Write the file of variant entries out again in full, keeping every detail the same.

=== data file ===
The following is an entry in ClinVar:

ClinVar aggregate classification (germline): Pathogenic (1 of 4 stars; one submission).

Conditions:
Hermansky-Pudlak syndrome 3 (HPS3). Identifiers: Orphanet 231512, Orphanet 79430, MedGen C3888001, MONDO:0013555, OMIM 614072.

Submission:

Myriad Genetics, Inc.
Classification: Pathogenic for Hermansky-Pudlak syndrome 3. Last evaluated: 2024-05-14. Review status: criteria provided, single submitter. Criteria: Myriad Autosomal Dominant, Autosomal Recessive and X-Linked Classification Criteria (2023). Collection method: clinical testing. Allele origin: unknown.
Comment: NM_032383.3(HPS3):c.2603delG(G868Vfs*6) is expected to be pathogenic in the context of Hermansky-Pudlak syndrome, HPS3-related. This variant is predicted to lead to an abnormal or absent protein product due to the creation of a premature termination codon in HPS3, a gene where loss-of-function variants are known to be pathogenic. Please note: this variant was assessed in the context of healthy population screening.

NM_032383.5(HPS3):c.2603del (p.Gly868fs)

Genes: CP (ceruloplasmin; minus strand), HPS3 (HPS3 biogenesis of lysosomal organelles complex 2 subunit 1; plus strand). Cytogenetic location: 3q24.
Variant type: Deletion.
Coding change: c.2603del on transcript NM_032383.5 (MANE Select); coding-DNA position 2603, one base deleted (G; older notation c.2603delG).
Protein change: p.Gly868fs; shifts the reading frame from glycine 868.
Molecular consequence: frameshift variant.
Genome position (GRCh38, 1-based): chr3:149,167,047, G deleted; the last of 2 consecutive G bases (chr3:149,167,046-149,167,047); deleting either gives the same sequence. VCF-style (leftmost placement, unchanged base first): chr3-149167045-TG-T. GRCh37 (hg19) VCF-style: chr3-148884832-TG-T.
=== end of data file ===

The following is an entry in ClinVar:

ClinVar aggregate classification (germline): Pathogenic (1 of 4 stars; one submission).

Conditions:
Hermansky-Pudlak syndrome 3 (HPS3). Identifiers: Orphanet 231512, Orphanet 79430, MedGen C3888001, MONDO:0013555, OMIM 614072.

Submission:

Myriad Genetics, Inc.
Classification: Pathogenic for Hermansky-Pudlak syndrome 3. Last evaluated: 2024-05-14. Review status: criteria provided, single submitter. Criteria: Myriad Autosomal Dominant, Autosomal Recessive and X-Linked Classification Criteria (2023). Collection method: clinical testing. Allele origin: unknown.
Comment: NM_032383.3(HPS3):c.2603delG(G868Vfs*6) is expected to be pathogenic in the context of Hermansky-Pudlak syndrome, HPS3-related. This variant is predicted to lead to an abnormal or absent protein product due to the creation of a premature termination codon in HPS3, a gene where loss-of-function variants are known to be pathogenic. Please note: this variant was assessed in the context of healthy population screening.

NM_032383.5(HPS3):c.2603del (p.Gly868fs)

Genes: CP (ceruloplasmin; minus strand), HPS3 (HPS3 biogenesis of lysosomal organelles complex 2 subunit 1; plus strand). Cytogenetic location: 3q24.
Variant type: Deletion.
Coding change: c.2603del on transcript NM_032383.5 (MANE Select); coding-DNA position 2603, one base deleted (G; older notation c.2603delG).
Protein change: p.Gly868fs; shifts the reading frame from glycine 868.
Molecular consequence: frameshift variant.
Genome position (GRCh38, 1-based): chr3:149,167,047, G deleted; the last of 2 consecutive G bases (chr3:149,167,046-149,167,047); deleting either gives the same sequence. VCF-style (leftmost placement, unchanged base first): chr3-149167045-TG-T. GRCh37 (hg19) VCF-style: chr3-148884832-TG-T.